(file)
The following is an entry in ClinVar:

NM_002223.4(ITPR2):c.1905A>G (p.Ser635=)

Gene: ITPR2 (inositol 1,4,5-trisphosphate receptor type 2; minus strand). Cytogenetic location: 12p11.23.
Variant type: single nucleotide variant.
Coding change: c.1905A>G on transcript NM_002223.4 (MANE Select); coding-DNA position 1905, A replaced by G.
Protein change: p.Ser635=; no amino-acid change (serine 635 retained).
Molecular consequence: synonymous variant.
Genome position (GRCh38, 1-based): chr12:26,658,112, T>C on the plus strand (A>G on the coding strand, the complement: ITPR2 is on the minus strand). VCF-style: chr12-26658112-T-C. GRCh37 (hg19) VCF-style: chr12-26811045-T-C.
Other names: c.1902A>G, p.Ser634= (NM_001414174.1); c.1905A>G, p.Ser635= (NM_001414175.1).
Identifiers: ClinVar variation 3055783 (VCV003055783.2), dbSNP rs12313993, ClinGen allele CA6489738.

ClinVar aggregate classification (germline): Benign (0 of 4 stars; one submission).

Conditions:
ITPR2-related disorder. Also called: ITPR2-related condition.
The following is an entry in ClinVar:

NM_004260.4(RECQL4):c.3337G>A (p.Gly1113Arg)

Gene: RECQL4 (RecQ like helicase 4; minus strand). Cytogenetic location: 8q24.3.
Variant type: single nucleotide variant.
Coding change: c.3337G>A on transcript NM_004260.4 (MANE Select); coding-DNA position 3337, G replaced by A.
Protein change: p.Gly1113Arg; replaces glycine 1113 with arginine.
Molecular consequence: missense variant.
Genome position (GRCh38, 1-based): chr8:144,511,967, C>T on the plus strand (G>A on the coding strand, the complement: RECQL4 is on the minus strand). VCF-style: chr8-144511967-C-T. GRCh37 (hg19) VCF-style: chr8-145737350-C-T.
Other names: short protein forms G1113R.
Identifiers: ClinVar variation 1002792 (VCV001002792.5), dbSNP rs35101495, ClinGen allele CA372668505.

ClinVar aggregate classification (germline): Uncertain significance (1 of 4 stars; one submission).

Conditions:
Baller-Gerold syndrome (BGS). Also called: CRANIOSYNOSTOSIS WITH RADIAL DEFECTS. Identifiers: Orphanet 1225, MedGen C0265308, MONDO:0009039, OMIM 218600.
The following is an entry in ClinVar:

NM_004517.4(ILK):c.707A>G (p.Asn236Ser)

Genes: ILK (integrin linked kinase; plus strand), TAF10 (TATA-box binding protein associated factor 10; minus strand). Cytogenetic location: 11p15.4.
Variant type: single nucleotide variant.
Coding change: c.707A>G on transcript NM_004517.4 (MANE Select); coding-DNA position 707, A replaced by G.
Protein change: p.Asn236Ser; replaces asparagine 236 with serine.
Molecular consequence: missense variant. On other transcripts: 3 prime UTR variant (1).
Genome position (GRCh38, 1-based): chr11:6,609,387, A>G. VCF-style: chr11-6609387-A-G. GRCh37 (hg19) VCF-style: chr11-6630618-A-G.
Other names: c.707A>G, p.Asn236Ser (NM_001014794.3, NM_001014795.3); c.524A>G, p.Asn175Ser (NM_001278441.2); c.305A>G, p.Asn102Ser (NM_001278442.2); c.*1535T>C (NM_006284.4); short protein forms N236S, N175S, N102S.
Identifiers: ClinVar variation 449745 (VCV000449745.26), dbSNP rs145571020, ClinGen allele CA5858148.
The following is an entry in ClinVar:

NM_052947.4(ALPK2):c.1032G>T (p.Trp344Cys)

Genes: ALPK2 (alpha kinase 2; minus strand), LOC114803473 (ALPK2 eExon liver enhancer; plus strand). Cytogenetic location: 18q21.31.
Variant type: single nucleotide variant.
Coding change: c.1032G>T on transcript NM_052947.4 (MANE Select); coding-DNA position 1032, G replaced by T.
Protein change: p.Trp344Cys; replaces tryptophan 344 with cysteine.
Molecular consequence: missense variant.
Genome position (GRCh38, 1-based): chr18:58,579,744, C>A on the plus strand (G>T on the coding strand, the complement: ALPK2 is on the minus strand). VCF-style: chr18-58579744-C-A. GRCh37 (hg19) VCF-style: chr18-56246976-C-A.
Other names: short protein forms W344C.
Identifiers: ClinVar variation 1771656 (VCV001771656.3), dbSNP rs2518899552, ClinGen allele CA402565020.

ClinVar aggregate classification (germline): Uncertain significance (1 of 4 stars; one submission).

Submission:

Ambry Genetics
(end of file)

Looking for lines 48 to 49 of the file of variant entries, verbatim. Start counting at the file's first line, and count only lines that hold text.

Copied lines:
Submission:

Ambry Genetics